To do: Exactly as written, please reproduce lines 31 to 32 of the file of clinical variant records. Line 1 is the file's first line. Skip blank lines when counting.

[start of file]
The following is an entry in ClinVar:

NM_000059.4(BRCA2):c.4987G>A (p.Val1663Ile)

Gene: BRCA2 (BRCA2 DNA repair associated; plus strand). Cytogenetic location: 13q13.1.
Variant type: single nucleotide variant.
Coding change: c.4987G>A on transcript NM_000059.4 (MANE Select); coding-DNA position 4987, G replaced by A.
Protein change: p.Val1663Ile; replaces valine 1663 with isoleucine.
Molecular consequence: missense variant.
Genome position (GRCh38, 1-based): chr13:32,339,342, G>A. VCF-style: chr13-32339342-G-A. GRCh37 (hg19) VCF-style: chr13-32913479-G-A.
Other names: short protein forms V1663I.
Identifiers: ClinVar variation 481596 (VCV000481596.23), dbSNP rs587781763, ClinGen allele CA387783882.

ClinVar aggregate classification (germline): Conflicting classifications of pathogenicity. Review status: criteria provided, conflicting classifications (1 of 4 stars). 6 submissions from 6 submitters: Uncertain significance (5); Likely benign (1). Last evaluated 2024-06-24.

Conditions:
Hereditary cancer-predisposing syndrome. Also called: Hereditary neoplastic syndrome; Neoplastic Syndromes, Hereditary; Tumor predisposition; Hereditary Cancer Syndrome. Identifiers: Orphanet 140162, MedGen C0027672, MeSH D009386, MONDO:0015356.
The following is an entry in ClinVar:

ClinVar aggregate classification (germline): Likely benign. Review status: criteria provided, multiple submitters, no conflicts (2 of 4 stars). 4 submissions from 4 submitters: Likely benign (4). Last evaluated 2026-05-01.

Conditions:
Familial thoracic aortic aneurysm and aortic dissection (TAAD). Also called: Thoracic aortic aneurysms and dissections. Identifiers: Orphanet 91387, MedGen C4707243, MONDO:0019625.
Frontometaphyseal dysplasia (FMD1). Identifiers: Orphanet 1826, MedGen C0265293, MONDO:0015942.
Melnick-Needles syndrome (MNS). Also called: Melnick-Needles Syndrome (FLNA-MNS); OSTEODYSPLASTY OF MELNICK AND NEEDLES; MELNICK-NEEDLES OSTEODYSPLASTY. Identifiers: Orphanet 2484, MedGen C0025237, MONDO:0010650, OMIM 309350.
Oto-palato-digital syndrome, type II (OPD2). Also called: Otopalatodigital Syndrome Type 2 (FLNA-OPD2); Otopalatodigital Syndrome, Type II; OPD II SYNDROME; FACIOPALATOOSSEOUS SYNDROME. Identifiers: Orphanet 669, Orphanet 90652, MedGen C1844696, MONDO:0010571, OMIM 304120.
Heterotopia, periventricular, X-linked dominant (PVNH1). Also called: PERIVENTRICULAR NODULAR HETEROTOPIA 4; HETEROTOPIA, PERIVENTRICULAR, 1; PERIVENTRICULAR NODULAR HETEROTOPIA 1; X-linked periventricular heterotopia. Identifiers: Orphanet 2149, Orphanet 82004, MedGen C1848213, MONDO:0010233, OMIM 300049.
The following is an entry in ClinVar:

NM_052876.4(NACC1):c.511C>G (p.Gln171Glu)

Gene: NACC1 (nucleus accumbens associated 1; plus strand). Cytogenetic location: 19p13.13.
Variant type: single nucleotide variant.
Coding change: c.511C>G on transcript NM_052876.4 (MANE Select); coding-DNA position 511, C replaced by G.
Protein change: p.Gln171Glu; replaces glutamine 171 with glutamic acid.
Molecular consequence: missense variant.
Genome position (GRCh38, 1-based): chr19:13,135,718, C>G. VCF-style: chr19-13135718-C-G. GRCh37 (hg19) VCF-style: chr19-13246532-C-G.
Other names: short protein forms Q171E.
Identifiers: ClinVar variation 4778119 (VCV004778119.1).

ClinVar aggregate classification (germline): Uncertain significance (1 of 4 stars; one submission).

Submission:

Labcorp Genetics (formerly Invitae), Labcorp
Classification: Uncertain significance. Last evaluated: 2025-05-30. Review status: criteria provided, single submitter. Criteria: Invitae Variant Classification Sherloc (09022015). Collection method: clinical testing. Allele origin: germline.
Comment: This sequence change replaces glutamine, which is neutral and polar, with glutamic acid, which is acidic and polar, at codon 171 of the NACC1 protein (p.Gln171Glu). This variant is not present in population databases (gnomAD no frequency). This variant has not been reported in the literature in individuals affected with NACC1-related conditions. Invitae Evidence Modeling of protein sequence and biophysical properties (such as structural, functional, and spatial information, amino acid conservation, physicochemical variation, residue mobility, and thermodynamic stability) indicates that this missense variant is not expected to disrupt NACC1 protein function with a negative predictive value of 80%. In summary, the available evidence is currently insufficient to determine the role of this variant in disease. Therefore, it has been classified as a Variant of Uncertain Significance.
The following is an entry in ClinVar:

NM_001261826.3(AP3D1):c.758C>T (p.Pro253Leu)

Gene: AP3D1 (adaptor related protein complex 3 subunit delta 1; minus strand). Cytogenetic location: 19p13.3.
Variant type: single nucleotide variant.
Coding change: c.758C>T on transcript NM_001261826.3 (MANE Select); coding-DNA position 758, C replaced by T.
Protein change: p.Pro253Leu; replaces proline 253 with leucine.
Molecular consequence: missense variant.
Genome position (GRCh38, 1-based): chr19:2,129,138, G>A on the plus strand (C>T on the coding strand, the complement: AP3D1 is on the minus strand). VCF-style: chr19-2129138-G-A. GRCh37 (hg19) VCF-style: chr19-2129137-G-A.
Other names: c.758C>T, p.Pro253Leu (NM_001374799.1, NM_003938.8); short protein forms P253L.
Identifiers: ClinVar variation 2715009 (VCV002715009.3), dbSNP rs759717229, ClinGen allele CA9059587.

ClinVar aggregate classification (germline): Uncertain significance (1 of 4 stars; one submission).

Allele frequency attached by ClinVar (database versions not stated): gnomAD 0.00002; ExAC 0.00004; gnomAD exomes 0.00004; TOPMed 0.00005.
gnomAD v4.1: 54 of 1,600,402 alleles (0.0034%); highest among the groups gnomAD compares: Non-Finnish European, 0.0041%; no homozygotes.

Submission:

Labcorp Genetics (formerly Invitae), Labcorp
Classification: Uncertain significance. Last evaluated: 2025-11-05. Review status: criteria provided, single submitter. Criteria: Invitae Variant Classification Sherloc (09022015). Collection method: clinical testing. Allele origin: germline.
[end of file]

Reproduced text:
Identifiers: ClinVar variation 4778119 (VCV004778119.1).

ClinVar aggregate classification (germline): Uncertain significance (1 of 4 stars; one submission).